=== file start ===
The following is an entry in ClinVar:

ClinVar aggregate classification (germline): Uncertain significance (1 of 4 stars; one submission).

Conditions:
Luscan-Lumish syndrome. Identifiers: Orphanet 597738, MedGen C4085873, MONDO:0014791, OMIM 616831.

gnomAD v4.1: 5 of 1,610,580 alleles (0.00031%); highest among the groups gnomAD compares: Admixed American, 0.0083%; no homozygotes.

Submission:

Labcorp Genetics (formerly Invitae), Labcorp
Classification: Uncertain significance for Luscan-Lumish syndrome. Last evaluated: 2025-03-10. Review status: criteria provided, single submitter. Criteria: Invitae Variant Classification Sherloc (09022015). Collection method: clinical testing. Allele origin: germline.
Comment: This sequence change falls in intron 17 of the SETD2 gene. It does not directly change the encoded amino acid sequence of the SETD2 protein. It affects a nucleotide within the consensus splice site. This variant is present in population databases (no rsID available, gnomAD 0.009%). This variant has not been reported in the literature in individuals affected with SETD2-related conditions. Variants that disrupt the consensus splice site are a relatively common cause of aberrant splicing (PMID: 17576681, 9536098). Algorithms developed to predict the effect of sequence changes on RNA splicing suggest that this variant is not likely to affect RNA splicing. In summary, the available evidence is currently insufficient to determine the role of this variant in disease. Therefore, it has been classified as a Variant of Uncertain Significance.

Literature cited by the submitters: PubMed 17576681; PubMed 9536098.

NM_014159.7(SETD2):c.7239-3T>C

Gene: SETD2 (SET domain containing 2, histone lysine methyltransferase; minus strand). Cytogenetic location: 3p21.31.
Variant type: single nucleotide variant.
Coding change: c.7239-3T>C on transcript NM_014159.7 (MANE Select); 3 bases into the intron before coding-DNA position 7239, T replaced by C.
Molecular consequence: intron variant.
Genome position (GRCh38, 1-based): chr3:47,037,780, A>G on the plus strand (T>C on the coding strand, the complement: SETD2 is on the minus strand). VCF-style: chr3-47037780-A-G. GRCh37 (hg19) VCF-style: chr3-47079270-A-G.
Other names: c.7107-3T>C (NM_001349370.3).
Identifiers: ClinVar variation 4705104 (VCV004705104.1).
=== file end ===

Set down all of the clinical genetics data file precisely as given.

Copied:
The following is an entry in ClinVar:

ClinVar aggregate classification (germline): Uncertain significance (1 of 4 stars; one submission).

Conditions:
Luscan-Lumish syndrome. Identifiers: Orphanet 597738, MedGen C4085873, MONDO:0014791, OMIM 616831.

gnomAD v4.1: 5 of 1,610,580 alleles (0.00031%); highest among the groups gnomAD compares: Admixed American, 0.0083%; no homozygotes.

Submission:

Labcorp Genetics (formerly Invitae), Labcorp
Classification: Uncertain significance for Luscan-Lumish syndrome. Last evaluated: 2025-03-10. Review status: criteria provided, single submitter. Criteria: Invitae Variant Classification Sherloc (09022015). Collection method: clinical testing. Allele origin: germline.
Comment: This sequence change falls in intron 17 of the SETD2 gene. It does not directly change the encoded amino acid sequence of the SETD2 protein. It affects a nucleotide within the consensus splice site. This variant is present in population databases (no rsID available, gnomAD 0.009%). This variant has not been reported in the literature in individuals affected with SETD2-related conditions. Variants that disrupt the consensus splice site are a relatively common cause of aberrant splicing (PMID: 17576681, 9536098). Algorithms developed to predict the effect of sequence changes on RNA splicing suggest that this variant is not likely to affect RNA splicing. In summary, the available evidence is currently insufficient to determine the role of this variant in disease. Therefore, it has been classified as a Variant of Uncertain Significance.

Literature cited by the submitters: PubMed 17576681; PubMed 9536098.

NM_014159.7(SETD2):c.7239-3T>C

Gene: SETD2 (SET domain containing 2, histone lysine methyltransferase; minus strand). Cytogenetic location: 3p21.31.
Variant type: single nucleotide variant.
Coding change: c.7239-3T>C on transcript NM_014159.7 (MANE Select); 3 bases into the intron before coding-DNA position 7239, T replaced by C.
Molecular consequence: intron variant.
Genome position (GRCh38, 1-based): chr3:47,037,780, A>G on the plus strand (T>C on the coding strand, the complement: SETD2 is on the minus strand). VCF-style: chr3-47037780-A-G. GRCh37 (hg19) VCF-style: chr3-47079270-A-G.
Other names: c.7107-3T>C (NM_001349370.3).
Identifiers: ClinVar variation 4705104 (VCV004705104.1).